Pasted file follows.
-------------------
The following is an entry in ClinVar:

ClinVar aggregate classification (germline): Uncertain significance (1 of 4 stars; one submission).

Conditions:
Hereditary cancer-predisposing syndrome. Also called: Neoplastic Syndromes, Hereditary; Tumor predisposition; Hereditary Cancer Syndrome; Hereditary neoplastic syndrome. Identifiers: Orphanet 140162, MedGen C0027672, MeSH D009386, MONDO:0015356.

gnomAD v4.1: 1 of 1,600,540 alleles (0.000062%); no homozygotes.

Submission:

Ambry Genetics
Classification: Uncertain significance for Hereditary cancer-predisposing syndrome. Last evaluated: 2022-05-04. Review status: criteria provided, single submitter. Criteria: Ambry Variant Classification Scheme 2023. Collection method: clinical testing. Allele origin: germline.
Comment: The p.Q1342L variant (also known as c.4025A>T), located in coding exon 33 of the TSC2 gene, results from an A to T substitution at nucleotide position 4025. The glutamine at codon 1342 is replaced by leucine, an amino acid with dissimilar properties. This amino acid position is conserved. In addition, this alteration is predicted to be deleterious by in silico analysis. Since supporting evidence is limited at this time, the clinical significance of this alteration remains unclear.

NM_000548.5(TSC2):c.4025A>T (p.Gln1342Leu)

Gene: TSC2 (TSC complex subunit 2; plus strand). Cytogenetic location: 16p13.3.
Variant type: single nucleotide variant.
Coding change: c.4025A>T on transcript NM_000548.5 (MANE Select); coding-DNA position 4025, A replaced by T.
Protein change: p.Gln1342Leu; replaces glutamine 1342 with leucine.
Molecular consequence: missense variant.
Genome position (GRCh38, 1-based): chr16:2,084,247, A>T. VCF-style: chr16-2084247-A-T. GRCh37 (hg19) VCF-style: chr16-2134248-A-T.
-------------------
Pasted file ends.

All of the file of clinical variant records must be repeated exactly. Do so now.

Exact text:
The following is an entry in ClinVar:

ClinVar aggregate classification (germline): Uncertain significance (1 of 4 stars; one submission).

Conditions:
Hereditary cancer-predisposing syndrome. Also called: Neoplastic Syndromes, Hereditary; Tumor predisposition; Hereditary Cancer Syndrome; Hereditary neoplastic syndrome. Identifiers: Orphanet 140162, MedGen C0027672, MeSH D009386, MONDO:0015356.

gnomAD v4.1: 1 of 1,600,540 alleles (0.000062%); no homozygotes.

Submission:

Ambry Genetics
Classification: Uncertain significance for Hereditary cancer-predisposing syndrome. Last evaluated: 2022-05-04. Review status: criteria provided, single submitter. Criteria: Ambry Variant Classification Scheme 2023. Collection method: clinical testing. Allele origin: germline.
Comment: The p.Q1342L variant (also known as c.4025A>T), located in coding exon 33 of the TSC2 gene, results from an A to T substitution at nucleotide position 4025. The glutamine at codon 1342 is replaced by leucine, an amino acid with dissimilar properties. This amino acid position is conserved. In addition, this alteration is predicted to be deleterious by in silico analysis. Since supporting evidence is limited at this time, the clinical significance of this alteration remains unclear.

NM_000548.5(TSC2):c.4025A>T (p.Gln1342Leu)

Gene: TSC2 (TSC complex subunit 2; plus strand). Cytogenetic location: 16p13.3.
Variant type: single nucleotide variant.
Coding change: c.4025A>T on transcript NM_000548.5 (MANE Select); coding-DNA position 4025, A replaced by T.
Protein change: p.Gln1342Leu; replaces glutamine 1342 with leucine.
Molecular consequence: missense variant.
Genome position (GRCh38, 1-based): chr16:2,084,247, A>T. VCF-style: chr16-2084247-A-T. GRCh37 (hg19) VCF-style: chr16-2134248-A-T.